-Encourage slow, deep breathing (use a paper bag or re-breathing mask if necessary)
-Administer a sedative if ordered, monitor respiratory status
What is metabolic acidosis also known as?
base bicarbonate deficit
What causes metabolic acidosis?
-increased accumulation of metabolic acids (lactic acid or ketoacids) that rise in proportion to bicarbonate, resulting in decreased arterial pH
-A loss of bicarbonate (base) also causes acidosis because the acid-base imbalance is offset by the greater amount of acids present
What are the characteristics of metabolic acidosis?
a low pH and a low bicarbonate level
When does compensation occur with metabolic acidosis?
as the respiratory system increases its ventilation rate to blow off more acids (CO2) in an attempt to eliminate excess acid and move pH toward normal
What is a condition that causes metabolic acidosis when there is an increased acidic production?
Lactic acidosis, Diabetic acidosis, fasting and starvation, aspirin poisoning(late stage), kidney failure or dysfunction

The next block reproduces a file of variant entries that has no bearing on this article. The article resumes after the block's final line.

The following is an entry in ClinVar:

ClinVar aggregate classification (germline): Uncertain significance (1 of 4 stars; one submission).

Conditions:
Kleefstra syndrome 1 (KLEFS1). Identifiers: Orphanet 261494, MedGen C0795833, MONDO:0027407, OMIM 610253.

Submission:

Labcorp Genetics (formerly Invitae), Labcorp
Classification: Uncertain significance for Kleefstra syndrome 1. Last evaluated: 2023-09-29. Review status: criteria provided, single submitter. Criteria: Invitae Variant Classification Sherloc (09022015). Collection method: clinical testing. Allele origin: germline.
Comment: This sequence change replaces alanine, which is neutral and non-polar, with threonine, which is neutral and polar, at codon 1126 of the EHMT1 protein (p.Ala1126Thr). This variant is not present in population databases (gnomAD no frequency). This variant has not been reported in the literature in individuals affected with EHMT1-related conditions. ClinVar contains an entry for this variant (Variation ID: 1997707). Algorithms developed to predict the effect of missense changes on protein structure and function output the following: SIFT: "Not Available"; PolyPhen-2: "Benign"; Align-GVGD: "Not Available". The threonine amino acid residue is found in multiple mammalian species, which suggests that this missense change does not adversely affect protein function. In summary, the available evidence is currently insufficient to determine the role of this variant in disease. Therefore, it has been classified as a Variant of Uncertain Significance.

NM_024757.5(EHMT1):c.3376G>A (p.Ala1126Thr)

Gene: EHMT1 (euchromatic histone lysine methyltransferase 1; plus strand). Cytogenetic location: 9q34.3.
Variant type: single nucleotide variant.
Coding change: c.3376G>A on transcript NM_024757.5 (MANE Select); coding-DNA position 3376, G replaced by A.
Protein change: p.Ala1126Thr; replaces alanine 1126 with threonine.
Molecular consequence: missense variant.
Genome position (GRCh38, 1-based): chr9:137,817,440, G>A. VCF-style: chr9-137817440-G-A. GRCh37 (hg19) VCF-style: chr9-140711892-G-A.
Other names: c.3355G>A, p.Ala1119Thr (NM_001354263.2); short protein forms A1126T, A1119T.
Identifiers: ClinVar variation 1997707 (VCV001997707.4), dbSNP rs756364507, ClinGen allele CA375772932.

What is another condition that causes metabolic acidosis when there is an increase bicarbonate loss?
Diarrhea, intestinal suctioning, intestinal or biliary fistulas, and renal tubular necrosis
What are the clinical CNS manifestations of metabolic acidosis?
Lethargy, drowsiness, confusion, headache
What are the clinical respiratory system manifestations of metabolic acidosis?
Kussmaul respirations (deep and rapid)
What are the clinical cardiac system manifestations of metabolic acidosis?
Bradycardia and decreased cardiac output
What are the clinical electrolyte manifestations of metabolic acidosis?
What are the medical interventions of metabolic acidosis?
-Correct underlying cause
-IV insulin and IV fluids
-Administer NaHCO- if bicarbonate levels are low
What are the nursing interventions of metabolic acidosis?
-Identify patients at risk
-Monitor cardiac status
-Correct electrolyte imbalance
-Administer meds for nausea and diarrhea
-Safety and seizure precautions
What is metabolic alkalosis also known as?
base bicarbonate excess
What is metabolic alkalosis?
An acid-base imbalance caused by an increased loss of acid (most often from the stomach or kidneys) or an accumulation of a base